The ETP cap amount is an annual cap, not a lifetime cap. It is reduced by the taxable component of any ETP received in the same income year and the taxable component of any ETPs that relate to the same termination of employment.
For further information in relation to the taxation of ETP payments, please refer to our Fast fact sheet on this topic.
Effect on other benefits and strategies
As noted above, some portions of termination payments will be included as assessable income. This may impact certain other benefits and strategies where assessable income is incorporated into the income test. Tests affected by assessable income include:
How assessable income affects eligibility
|Spouse contribution tax offset||Test includes assessable income|
|Government co-contributions||Test includes assessable income|
|Low income super tax offset||Test includes assessable income|
|Division 293 tax on concessional contributions||Test includes taxable income*|
|Low income tax offset||Test includes taxable income*|
|Low and middle income tax offset||Test includes taxable income*|
|Seniors and Pensioners Tax Offset||Test includes taxable income*|
|Family tax benefits||Test based on adjusted taxable income**|
|Child care subsidy||Test based on adjusted taxable income**|
* Taxable income = Assessable income less allowable deductions
** Adjusted taxable income incorporates taxable income (which is based on assessable income)
Jade’s employment was terminated on 31 December 2020 due to genuine redundancy. Her income and remuneration for the year is:
If employment had continued
|Salary for 6 months||$100,000||$200,000|
|Lump sum leave (all assessable)||$10,000|
|ETP (taxable component)||$150,000|
|Add Employer super contribution (SG)||$9,500||$19,000|
|Division 293 income||$274,500||$224,000|
As can be seen from the table above, if Jade’s employment had continued, her income for division 293 tax purposes would be $224,000. As this is under the $250,000 income threshold, she would not be liable for the additional 15 per cent tax on her concessional contributions.
Despite Jade’s employment ending mid-way through the year, the leave and ETP have increased Jade’s assessed income to $274,500. Division 293 tax applies to the relevant concessional contributions to the extent that they exceed the $250,000 threshold when combined with other assessed income, including taxable income. As all of Jade’s concessional contributions exceed the $250,000 income threshold when combined with her taxable income, she will be liable for the additional 15% tax on her concessional contributions of $9,500 (ie $1,425). As a result of this additional tax, the tax effectiveness of making additional concessional contributions is reduced.
Consider the effect of Jade making a personal tax deductible contribution to super. The effective tax rate for these contributions is 30 per cent inclusive of the division 293 tax. Therefore, for this strategy to be tax effective, the value of the deduction will need to be greater than 30%. The highest rate of tax Jade will be subject to is 32.5 per cent, resulting in a benefit of 2.5 per cent for the contributions she makes. Depending on Jade’s circumstances, she may be better placed delaying the deductible contribution until a future year. This would be applicable where Jade was eligible to use the unused concessional cap for 2020-21 in a future year under the carry-forward of concessional contribution rules and the difference between the tax saved on making the contribution and taxation of the contribution is greater than 2.5%.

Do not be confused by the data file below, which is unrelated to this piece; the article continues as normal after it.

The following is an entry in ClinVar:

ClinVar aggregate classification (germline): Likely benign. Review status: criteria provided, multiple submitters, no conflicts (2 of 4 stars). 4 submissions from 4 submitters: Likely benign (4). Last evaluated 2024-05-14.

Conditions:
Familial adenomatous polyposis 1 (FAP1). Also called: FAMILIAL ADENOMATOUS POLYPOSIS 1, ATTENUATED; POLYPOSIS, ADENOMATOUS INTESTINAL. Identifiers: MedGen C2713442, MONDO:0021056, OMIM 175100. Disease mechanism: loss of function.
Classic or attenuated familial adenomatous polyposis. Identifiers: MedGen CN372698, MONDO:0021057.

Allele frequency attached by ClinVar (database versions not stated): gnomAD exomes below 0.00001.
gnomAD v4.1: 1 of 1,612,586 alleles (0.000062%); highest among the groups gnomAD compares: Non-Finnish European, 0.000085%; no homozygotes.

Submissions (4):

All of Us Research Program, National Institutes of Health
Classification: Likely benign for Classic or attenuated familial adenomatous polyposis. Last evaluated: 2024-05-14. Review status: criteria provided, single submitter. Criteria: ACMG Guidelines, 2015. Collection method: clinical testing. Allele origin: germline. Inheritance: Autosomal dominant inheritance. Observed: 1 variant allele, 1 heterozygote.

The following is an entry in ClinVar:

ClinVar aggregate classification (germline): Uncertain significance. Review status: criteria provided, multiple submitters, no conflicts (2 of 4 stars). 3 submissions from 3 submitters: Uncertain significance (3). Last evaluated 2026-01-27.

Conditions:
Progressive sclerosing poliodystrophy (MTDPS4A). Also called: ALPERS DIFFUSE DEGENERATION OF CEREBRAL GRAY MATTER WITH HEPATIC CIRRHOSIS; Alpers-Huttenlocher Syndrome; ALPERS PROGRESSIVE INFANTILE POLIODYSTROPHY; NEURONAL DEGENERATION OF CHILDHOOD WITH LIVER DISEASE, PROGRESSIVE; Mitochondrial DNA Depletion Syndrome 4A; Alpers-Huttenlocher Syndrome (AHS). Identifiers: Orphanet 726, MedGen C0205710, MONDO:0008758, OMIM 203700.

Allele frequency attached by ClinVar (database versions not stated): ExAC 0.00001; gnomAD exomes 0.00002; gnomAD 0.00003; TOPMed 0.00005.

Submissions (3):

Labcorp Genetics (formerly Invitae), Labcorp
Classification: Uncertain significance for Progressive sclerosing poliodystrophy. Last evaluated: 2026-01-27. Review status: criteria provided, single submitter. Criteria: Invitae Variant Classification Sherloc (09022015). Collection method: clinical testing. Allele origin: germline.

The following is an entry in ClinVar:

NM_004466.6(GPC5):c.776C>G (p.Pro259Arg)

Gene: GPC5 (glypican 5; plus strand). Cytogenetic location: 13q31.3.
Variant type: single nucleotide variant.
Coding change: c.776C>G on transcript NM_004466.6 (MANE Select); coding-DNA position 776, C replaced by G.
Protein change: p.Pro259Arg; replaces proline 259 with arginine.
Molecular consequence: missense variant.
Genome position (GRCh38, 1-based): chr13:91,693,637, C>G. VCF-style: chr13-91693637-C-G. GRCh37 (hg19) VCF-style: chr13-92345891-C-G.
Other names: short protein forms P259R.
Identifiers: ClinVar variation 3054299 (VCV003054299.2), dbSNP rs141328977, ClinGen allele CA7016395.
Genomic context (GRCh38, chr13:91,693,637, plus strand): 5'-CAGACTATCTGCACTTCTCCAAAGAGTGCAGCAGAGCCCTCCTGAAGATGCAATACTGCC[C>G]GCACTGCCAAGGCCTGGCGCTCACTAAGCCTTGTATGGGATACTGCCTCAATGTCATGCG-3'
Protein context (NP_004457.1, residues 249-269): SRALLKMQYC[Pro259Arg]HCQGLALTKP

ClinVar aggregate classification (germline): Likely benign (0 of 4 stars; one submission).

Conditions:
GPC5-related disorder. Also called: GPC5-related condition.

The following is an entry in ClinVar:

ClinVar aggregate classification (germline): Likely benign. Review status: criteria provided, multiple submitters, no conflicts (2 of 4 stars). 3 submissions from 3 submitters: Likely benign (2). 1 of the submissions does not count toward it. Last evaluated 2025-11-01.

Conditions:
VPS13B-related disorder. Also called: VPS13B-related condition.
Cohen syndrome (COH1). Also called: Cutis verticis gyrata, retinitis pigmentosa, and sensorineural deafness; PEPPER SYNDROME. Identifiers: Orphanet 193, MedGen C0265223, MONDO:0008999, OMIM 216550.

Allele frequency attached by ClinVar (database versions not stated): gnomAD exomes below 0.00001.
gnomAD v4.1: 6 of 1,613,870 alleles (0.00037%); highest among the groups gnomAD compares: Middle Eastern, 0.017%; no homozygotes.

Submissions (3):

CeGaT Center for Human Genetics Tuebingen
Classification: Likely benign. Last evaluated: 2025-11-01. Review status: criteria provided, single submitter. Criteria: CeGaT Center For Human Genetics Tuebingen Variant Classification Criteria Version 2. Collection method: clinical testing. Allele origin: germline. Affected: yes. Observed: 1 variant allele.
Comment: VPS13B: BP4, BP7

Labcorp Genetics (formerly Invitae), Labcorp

Social security considerations
The termination payments received by a client may affect the time at which they will first be eligible to receive social security payments and the amount they will receive. The effect the termination payments have will vary depending on the type of social security payment being applied for.
The Jobseeker payment (known as Newstart allowance prior to March 2020) may be available for those below age pension age. Those applying for the Jobseeker payment may have their payments delayed and/or reduced as a result of the following:
- Income maintenance period (IMP)
- Liquid assets test waiting period (LAWP)
- Means testing based on how the termination payments are invested
Other waiting periods that affect the Jobseeker payment include the compensation preclusion period and the seasonal work preclusion period.
In addition to the above, the ordinary waiting period of one week that usually applies to Jobseeker applicants has been waived until 31 March 2021 by the Government in response to the coronavirus pandemic.
1. Income maintenance period (IMP)
The IMP is not technically a waiting period however it may result in a period of non-payment. When employment is terminated, the length of the income maintenance period is calculated by adding together:
- The number of weeks (or days) that the leave payments represent
- The number of weeks that the portion of the termination payment based on the employee's wage (e.g. 2 weeks redundancy payment for every year of service) represents, and
- The number of weeks that the portion of the termination payment not based on the employee's gross wage (e.g. a gratuity payment) represents. This is obtained by dividing that portion of the termination payment by the relevant weekly wage (and then rounding down this figure to a whole week figure. A 5 day working week is used.